Scientists create octopus-inspired ‘super strong’ robotic suction cups

Suction cup grasping a stone
Suction cup grasping a stone Copyright Tianqi Yue
Copyright Tianqi Yue
By Roselyne Min with AP
Share this articleComments
Share this articleClose Button
Copy/paste the article video embed link below:Copy to clipboardCopied

The scientists were inspired by the way natural organisms, such as octopuses, can stick to rocks with their suckers.


Researchers at the University of Bristol have developed a robotic suction cup prototype that is much stronger than current industrial solutions.

It can grab onto rough, curved, and heavy objects like stones.

The scientists were inspired by the way natural organisms, such as octopuses, can stick to rocks with their suckers.

“We know that in nature there are so many soft-bodied organisms, for example, octopuses and snails and some kind of fishes, they can adaptively suck onto irregular surfaces,” said Tianqi Yue, a robotics researcher at the University of Bristol.

Yue says all around us nature has formed in ways to overcome obstacles.

“We got the inspiration from these creatures and found that they can dextrously use their muscles and epitheliums,” Yue added.

‘The secret behind biological organisms’

To mimic their strength, the researchers studied the structures of an octopus’ biological suckers.

The team learned that creatures like octopuses secret mucus from their suckers which helps attach to complex surfaces, thanks to its high viscosity.

“The most important development is that we successfully demonstrated the effectiveness of the combination of mechanical conformation - the use of soft materials to conform to surface shape, and liquid seal - the spread of water onto the contacting surface for improving the suction adaptability on complex surfaces,” Yue wrote in a press release.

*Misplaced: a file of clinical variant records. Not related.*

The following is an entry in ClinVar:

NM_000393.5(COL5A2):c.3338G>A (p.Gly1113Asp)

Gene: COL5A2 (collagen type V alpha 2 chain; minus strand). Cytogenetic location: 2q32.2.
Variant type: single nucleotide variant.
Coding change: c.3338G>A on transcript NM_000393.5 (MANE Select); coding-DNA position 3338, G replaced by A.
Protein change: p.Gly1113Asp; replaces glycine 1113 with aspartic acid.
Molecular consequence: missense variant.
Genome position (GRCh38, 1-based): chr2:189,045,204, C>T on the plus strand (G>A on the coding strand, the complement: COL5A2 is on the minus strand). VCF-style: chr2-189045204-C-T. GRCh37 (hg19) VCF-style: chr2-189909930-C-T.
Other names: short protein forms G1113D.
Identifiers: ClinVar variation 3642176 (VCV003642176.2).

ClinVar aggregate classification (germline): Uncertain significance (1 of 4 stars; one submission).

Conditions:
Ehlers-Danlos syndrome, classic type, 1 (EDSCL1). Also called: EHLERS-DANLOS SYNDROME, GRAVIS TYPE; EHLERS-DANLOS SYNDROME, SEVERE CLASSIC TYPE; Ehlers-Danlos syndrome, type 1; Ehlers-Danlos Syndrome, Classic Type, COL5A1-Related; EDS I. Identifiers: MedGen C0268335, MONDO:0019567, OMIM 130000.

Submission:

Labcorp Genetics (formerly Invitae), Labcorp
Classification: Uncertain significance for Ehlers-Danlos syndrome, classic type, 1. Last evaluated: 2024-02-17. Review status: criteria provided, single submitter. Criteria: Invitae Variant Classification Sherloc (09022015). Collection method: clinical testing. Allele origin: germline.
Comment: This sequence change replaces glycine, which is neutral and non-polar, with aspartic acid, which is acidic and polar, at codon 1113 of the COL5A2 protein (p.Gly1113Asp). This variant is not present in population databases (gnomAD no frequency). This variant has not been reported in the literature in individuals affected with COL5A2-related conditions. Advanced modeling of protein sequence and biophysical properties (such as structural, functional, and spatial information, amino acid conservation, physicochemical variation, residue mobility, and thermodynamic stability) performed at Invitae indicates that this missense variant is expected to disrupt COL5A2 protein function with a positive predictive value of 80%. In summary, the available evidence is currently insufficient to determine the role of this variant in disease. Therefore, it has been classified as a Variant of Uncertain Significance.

According to the research team, current industrial solutions are noisy and waste energy as they actively generate suction at all times, using a pump.

Instead, their suction cup is made with layers of soft materials and has a system that sprays a fluid solution, like the mucus in an octopus sucker.

The liquid seal improves the suction adaptability on complex surfaces, says the team.

“This is a suction cup we've developed we call it a multi-scale suction cup. So the difference of this kind of suction cup from the prior artificial suction cup is that it has a super strong adaptive suction ability on complex surfaces,” said Yue.

“So we know that suction cups can work very well on flat and smooth surfaces, but obviously, previous suction cups cannot adhere to complex surfaces and highly curved or rough surfaces,” he added.

“This kind of suction cup addressed this problem so it can strongly adhere to complex surfaces, for example, rocks, wood and some unstructured objects”.

Now the researchers are aiming to use sensors inside the cups to make the suckers smarter.

They say this will enable each sucker to measure the resistance, pressure, and suction needed for each object.

For more on this story, watch the video in the media player above.

Video editor • Roselyne Min

Share this articleComments

You might also like